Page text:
Dentistry researchers at Okayama University have come up with what could be the world’s first movable tongue prosthesis to help oral cancer patients who have partially lost the ability to speak.

The invention, the product of a team led by Shogo Minagi, a professor of dentistry at the university, is good news for scores of oral cancer victims in Japan with speech problems.

The number of oral cancer patients in the nation has surged to 7,800 in 2015, up from around 2,100 in 1975, according to estimates by the Japan Society of Oral Oncology. The figure does not include those with damaged tongues from traffic accidents and other physical injuries.

Minagi’s work was inspired by Kenichi Kozaki, also a dentistry professor at Okayama University and an expert on dental pharmacology.

Kozaki was diagnosed with tongue cancer in May 2014 and has had most of his tongue surgically removed. Kozaki asked Minagi to create a tongue prosthesis that he could use to speak.

Minagi said he looked into tongue prostheses developed in the past but found just one paper in Japan, in which the artificial tongue was part of a denture and could not be moved.

“Developing an oral prosthesis is a painstaking process for patients,” Minagi said by phone Monday. “This time, we could create a really good prosthesis quickly thanks to Kozaki, who is a dentist himself. He tried many different versions of the prosthesis and offered us detailed feedback.”

When a person speaks, the tongue needs to touch the palate, but people whose tongues have been removed are unable to do this and thus have difficulty speaking.

The tongue prosthesis developed by Minagi’s team and made from resin can move up and down in the mouth as it is connected to the back teeth by a wire. Users can control the device by pushing it with the remaining base of their tongue, Minagi said, noting that many users also wear a resin filling over their palate to make it easier for the device to make contact.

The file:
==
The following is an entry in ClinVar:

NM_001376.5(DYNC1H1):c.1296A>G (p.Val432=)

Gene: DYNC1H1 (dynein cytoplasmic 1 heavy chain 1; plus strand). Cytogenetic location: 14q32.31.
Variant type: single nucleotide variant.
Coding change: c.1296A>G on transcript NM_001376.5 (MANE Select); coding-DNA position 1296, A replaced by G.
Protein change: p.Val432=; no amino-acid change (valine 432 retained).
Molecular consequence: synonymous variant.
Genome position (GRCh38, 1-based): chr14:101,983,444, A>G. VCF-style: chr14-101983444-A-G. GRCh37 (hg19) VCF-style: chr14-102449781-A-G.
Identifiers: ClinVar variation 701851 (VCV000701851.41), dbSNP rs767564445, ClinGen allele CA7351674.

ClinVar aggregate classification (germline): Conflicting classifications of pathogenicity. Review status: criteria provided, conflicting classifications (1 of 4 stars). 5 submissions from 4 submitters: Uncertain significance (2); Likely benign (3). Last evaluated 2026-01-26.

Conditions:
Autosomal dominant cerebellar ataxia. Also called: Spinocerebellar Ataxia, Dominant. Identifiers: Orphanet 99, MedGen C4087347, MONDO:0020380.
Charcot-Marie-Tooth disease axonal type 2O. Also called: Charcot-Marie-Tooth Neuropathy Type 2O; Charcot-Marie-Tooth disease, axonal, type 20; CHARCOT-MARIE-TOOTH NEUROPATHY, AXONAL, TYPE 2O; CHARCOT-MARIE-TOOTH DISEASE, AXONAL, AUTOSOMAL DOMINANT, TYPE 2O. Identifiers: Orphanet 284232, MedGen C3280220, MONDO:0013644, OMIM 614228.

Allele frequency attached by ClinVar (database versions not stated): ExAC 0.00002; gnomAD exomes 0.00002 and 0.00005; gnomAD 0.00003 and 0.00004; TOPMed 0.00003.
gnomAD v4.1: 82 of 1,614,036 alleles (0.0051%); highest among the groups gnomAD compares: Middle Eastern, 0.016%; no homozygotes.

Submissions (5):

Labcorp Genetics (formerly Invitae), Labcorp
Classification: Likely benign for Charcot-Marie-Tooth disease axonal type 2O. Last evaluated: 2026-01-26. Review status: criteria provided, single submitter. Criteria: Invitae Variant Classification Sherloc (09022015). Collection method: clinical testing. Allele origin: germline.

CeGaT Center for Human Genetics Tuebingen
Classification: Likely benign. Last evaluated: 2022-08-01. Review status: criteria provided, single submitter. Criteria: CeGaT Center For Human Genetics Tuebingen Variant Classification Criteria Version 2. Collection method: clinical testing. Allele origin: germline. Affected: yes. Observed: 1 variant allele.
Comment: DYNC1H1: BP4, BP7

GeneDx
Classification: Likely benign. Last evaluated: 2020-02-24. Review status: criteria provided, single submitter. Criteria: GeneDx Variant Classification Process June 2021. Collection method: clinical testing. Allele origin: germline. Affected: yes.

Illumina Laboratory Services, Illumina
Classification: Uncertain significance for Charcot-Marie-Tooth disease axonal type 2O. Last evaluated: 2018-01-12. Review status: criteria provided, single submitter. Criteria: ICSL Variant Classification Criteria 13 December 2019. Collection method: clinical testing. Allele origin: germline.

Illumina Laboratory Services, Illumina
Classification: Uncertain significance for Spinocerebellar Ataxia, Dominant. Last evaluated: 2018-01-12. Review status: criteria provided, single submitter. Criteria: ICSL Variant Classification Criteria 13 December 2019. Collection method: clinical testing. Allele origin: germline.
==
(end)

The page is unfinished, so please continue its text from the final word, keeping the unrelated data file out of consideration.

He said he hopes the device will become widely available.

“We have used materials that are already widely used, so any dental technician can make this type of prosthesis,” Minagi said. “We would like to share our know-how widely with clinics nationwide, to help as many people as possible.”

According to Minagi, Kozaki, who is still battling cancer after having most of his tongue, jaw bones and pharynx removed, has also expressed hope that more people will learn about the device and find their voice again.

In September, Okayama University opened an outpatient clinic called Yume no Kaiwa Purojekuto Gairai (Outpatient Clinic to Achieve the Dream of Speaking Project).

At least four people are currently having artificial tongues made through the clinic, Minagi said, adding that it takes several months for technicians to adjust the prosthesis to fit users, and for the users to train their muscles to speak through the device.

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